Issue 13 Futures Spring 2004
The Trouble with Timelines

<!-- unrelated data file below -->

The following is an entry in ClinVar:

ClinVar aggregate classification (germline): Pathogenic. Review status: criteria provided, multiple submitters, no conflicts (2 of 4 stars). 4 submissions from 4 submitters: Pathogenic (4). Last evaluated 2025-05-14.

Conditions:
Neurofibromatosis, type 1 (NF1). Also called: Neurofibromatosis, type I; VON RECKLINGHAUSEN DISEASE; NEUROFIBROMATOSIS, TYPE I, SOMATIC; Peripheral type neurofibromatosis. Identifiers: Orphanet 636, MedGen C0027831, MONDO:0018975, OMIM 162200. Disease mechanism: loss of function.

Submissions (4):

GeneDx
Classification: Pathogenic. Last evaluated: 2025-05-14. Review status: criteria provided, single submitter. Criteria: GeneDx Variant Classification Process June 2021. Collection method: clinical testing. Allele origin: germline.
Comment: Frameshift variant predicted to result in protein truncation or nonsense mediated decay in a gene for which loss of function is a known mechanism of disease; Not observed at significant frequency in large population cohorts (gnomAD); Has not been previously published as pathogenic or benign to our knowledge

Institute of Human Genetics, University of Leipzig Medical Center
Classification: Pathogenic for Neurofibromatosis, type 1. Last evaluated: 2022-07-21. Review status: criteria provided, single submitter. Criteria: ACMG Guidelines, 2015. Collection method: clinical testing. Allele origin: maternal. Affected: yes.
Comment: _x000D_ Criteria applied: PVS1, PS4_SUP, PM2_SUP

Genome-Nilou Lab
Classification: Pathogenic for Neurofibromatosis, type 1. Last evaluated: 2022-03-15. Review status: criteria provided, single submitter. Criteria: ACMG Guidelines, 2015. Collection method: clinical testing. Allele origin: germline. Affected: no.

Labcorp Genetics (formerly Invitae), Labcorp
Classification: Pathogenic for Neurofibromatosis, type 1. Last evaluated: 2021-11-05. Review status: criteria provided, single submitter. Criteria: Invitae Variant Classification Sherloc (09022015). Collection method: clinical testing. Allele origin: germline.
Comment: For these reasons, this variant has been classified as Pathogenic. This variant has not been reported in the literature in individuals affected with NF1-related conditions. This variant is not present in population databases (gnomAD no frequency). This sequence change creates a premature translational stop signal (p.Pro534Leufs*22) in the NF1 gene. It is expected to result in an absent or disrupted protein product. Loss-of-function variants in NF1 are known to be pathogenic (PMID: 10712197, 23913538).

In 1765, Joseph Priestley published a chart representing the lives of famous men by means of lines arrayed chronologically against a scale of 2,950 years. Priestley’s Chart of Biography was not the first timeline. It had a direct precedent in Jacques Barbeu-Dubourg’s 1753 Chronological Chart and earlier roots in chronologies and genealogies, calendars and canon tables, and traditional forms of narrative imagery depicting historical events. Despite the persistence of cyclical gestures, a 1627 chart of the events of the coming apocalypse by Joseph Mede already has something of the modern timeline about it. But none of this made Priestley’s chart any less striking in its day. In fact, the idea of a timeline was still strange enough in the mid-eighteenth century that it required a certain amount of explanation. In his accompanying pamphlet, Priestley argues that although time in itself is an abstraction that may not be “the object of any of our senses, and no image can properly be made of it, yet because it has a relation to quantity, and we can say a greater or less space of time, it admits of a natural and easy representation in our minds by the idea of a measurable space, and particularly that of a LINE.”1